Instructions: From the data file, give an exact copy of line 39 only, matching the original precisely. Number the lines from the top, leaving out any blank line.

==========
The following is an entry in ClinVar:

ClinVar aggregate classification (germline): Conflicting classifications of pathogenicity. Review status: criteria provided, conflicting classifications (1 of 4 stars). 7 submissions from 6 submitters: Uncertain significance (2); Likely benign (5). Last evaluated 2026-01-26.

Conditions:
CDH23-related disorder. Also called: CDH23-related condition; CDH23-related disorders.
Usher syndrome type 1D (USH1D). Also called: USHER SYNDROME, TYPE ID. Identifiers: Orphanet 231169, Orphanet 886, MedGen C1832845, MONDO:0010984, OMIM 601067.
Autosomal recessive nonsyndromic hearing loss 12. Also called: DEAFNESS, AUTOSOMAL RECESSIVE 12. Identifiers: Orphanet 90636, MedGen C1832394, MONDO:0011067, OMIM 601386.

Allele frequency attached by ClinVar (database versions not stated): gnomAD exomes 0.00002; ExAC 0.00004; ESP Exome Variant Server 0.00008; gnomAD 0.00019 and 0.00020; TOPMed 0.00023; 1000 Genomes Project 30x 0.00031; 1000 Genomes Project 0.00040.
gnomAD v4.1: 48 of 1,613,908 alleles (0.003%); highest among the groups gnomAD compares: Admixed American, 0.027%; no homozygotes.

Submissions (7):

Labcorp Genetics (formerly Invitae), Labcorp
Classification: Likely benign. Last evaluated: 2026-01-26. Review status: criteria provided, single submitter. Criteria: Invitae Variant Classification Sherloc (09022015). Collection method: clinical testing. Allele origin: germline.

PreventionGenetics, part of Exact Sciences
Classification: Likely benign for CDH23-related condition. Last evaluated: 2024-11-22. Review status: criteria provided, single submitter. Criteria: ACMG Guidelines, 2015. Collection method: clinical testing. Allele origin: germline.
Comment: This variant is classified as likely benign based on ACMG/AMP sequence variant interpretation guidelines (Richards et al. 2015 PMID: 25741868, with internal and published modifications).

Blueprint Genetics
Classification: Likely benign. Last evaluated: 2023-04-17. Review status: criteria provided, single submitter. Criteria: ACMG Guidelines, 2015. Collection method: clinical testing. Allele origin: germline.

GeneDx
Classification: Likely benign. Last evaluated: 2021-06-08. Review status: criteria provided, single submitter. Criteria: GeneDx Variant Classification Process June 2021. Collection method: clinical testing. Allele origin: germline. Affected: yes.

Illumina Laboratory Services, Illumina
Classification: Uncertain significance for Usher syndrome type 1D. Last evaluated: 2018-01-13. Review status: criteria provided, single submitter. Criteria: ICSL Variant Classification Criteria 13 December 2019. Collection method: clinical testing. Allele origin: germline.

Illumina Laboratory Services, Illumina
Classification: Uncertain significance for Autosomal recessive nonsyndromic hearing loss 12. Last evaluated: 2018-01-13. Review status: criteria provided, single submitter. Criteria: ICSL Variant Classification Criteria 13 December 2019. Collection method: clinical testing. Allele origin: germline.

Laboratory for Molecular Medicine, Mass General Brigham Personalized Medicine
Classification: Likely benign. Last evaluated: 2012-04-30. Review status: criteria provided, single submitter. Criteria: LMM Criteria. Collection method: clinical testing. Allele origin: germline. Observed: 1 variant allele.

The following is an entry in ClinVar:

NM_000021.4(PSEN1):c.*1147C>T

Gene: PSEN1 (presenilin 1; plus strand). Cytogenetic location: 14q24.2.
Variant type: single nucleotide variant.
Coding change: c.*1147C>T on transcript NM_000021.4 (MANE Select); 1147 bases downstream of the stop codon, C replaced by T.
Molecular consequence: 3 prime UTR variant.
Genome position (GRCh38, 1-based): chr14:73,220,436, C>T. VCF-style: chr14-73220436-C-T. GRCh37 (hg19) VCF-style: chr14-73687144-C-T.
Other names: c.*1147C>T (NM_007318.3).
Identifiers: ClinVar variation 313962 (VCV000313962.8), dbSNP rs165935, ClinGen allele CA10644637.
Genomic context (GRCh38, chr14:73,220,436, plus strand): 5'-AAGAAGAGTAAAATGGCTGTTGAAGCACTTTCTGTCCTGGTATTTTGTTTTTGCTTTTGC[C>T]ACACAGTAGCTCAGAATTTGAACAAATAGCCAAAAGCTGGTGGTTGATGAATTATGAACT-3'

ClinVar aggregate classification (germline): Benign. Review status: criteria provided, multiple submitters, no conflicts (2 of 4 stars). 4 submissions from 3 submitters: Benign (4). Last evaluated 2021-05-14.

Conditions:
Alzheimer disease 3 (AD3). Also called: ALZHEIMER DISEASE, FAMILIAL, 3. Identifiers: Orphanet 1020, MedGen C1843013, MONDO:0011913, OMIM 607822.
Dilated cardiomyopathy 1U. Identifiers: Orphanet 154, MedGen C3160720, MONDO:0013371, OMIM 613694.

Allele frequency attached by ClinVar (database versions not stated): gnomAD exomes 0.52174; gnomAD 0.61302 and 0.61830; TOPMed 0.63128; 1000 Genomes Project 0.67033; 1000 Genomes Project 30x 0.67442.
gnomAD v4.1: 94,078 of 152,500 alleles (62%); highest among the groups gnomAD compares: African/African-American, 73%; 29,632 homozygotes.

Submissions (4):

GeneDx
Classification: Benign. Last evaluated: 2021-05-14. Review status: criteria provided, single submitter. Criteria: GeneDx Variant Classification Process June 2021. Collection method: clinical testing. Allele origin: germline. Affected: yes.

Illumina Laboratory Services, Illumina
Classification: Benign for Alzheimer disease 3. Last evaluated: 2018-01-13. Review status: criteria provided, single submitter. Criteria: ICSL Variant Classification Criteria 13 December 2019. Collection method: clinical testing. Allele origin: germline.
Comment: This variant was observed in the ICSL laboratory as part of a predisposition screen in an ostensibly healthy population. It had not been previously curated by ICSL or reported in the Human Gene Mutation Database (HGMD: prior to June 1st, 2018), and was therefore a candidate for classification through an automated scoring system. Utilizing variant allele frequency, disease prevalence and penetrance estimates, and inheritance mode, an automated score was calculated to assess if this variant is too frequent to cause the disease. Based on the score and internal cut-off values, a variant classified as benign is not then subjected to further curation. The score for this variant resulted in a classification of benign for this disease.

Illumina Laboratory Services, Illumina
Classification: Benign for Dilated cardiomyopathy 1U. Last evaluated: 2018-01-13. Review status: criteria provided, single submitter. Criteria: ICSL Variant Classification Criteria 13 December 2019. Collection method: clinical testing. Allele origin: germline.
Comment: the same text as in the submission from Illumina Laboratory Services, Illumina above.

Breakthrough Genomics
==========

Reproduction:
Allele frequency attached by ClinVar (database versions not stated): gnomAD exomes 0.52174; gnomAD 0.61302 and 0.61830; TOPMed 0.63128; 1000 Genomes Project 0.67033; 1000 Genomes Project 30x 0.67442.